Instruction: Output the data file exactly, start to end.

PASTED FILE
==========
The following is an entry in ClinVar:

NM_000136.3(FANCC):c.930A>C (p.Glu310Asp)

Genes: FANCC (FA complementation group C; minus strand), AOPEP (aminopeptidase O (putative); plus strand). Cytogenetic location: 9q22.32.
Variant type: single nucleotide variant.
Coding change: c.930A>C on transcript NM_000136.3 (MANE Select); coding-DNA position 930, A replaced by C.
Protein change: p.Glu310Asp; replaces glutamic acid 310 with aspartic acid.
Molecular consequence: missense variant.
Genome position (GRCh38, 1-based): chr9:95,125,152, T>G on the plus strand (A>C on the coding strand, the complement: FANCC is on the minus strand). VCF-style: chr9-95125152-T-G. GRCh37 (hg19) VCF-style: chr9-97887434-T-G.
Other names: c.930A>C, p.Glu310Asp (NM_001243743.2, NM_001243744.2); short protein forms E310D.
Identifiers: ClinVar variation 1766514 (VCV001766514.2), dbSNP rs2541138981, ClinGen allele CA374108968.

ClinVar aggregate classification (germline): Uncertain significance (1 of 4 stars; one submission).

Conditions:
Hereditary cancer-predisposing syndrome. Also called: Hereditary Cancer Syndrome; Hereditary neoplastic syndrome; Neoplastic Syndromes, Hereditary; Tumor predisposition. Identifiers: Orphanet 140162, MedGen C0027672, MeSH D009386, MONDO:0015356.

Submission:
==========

The following is an entry in ClinVar:

NM_000136.3(FANCC):c.930A>C (p.Glu310Asp)

Genes: FANCC (FA complementation group C; minus strand), AOPEP (aminopeptidase O (putative); plus strand). Cytogenetic location: 9q22.32.
Variant type: single nucleotide variant.
Coding change: c.930A>C on transcript NM_000136.3 (MANE Select); coding-DNA position 930, A replaced by C.
Protein change: p.Glu310Asp; replaces glutamic acid 310 with aspartic acid.
Molecular consequence: missense variant.
Genome position (GRCh38, 1-based): chr9:95,125,152, T>G on the plus strand (A>C on the coding strand, the complement: FANCC is on the minus strand). VCF-style: chr9-95125152-T-G. GRCh37 (hg19) VCF-style: chr9-97887434-T-G.
Other names: c.930A>C, p.Glu310Asp (NM_001243743.2, NM_001243744.2); short protein forms E310D.
Identifiers: ClinVar variation 1766514 (VCV001766514.2), dbSNP rs2541138981, ClinGen allele CA374108968.

ClinVar aggregate classification (germline): Uncertain significance (1 of 4 stars; one submission).

Conditions:
Hereditary cancer-predisposing syndrome. Also called: Hereditary Cancer Syndrome; Hereditary neoplastic syndrome; Neoplastic Syndromes, Hereditary; Tumor predisposition. Identifiers: Orphanet 140162, MedGen C0027672, MeSH D009386, MONDO:0015356.

Submission: